While there have been successful Internet IPOs, the report concludes that the risk-reward relationship is "far too unpredictable and disadvantageous for private investors. There is a substantial risk for investors that the mix of the same major players, mechanisms and promises that were seen in the last tech boom eventually leads to the same, disastrous results."

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In other news ...

Despite the tough financial climate, hedge funds have fared well, with investments continuing to grow through the downturn by as much 10%, according to London-based finance magazine World Finance, which said there is currently over $2 trillion of assets under management by hedge funds across the world-exceeding the market's peak in 2008-and that the amount is increasing as investors move away from poorly performing share markets. Go to for further information.

The American Institute of Architects (AIA) will be making available to potential investors a database of stalled building projects nationwide that make economic sense but which lack the financing (banks are not yet willing to lend) to be completed. The average value of each stalled project is about $50 million. AIA has engaged in this initiative as a participating member of CGI America, the first conference of the Clinton Global Initiative, which is dedicated to economic issues impacting the U.S. The database should be available in coming months, said AIA. Go to for further information.

The Credit Suisse Liquid Alternative Beta Index, which reflects the performance of the overall hedge fund industry, generated negative performance in June, finishing down 0.58% for the month, according to Jordan Drachman, head of research for Alternative Beta Strategies at Credit Suisse. Of the five LAB Liquid Indices, event driven saw the most significant decline, finishing down 1.43% as equity markets continued to fall amid uncertainty regarding Greek debt. Since its launch on June 1, 2008, the LAB Long/Short Liquid Index has tracked the benchmark Dow Jones Credit Suisse Long/Short Equity Hedge Fund Index with an overall correlation of 87% and an annualized return of 9.62% versus 9.34% for its benchmark through May, said Drachman. Go to for detailed information.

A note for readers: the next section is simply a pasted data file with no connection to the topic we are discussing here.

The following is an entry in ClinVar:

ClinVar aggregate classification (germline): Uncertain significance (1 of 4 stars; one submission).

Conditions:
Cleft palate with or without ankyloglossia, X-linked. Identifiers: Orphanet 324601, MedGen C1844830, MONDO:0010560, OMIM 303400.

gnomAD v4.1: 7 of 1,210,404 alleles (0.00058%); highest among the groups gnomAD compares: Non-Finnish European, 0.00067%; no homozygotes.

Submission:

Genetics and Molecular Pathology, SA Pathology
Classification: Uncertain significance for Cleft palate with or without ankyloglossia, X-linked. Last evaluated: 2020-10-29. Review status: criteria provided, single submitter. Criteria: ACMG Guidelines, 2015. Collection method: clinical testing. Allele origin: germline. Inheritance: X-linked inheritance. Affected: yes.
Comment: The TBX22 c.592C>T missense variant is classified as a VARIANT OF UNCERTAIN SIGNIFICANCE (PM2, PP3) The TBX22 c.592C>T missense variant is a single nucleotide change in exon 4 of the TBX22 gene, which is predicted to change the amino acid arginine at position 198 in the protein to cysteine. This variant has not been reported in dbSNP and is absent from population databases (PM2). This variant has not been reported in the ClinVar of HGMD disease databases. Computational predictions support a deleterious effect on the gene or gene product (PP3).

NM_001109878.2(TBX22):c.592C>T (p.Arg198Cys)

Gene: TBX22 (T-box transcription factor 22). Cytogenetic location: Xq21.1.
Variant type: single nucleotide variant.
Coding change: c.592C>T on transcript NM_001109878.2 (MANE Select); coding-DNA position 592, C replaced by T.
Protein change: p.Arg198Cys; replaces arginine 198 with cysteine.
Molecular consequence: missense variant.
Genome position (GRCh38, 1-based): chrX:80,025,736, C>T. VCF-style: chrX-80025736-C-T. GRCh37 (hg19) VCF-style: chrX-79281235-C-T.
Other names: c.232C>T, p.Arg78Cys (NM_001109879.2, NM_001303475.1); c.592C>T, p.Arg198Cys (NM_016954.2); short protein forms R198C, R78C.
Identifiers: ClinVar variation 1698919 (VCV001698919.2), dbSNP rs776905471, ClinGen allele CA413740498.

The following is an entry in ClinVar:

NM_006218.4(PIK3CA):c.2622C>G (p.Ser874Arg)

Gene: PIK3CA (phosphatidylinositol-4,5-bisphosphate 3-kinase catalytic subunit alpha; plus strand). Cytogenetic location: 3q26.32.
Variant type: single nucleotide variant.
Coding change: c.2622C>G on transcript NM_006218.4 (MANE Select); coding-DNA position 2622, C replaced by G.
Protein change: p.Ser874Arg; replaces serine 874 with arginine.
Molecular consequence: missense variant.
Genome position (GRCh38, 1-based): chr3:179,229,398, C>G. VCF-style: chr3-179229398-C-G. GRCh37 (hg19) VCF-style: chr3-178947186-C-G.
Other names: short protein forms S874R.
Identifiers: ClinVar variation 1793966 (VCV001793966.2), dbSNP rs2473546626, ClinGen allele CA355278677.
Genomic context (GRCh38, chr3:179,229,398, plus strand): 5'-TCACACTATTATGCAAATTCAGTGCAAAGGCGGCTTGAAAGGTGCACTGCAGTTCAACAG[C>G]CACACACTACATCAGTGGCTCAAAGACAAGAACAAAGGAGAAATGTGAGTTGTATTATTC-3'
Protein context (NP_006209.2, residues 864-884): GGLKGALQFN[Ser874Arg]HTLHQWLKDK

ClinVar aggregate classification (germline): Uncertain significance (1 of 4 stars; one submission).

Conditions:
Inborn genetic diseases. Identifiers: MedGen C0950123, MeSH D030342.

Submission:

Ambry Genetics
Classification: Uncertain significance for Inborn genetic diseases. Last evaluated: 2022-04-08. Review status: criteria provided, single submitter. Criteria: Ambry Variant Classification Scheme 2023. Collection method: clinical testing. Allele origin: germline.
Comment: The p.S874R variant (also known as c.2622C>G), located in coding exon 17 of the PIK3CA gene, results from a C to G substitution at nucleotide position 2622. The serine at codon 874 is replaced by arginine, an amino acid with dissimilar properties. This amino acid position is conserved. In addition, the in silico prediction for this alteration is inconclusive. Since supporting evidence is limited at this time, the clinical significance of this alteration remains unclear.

After a downward trend between 2008 and 2010, CFO total compensation is expected to show a substantial improvement in 2011 at both private and public companies, according to the 2011 CFO Incentives and Compensation Survey conducted by Michal Matejka, Ph.D., of the W.P. Carey School of Business at Arizona State University, in conjunction with the American Institute of Certified Public Accountants. Findings showed that median CFO cash compensation declined by about 7% between 2008 and 2010, with CEOs, presidents and COOs declining even further. In 2011, CFOs of private companies had on average 54% of their bonuses contingent on meeting financial performance, 14% on explicit non-financial targets, 27% on subjective awards, and 5% based on other factors. Go to for further information.

A story published on Investor Uprising, an online "intelligence network" launched in April that explores business trends and investment strategies, indicates that the new fever gripping the IPO market may not be justified, as most IPOs trade below their initial offering price. More than half of the 124 deals made in the global IPO market in the past three months were trading below their respective offer prices by the end of the quarter, according to Renaissance Capital. The total average return was just 1%. Go to for further information.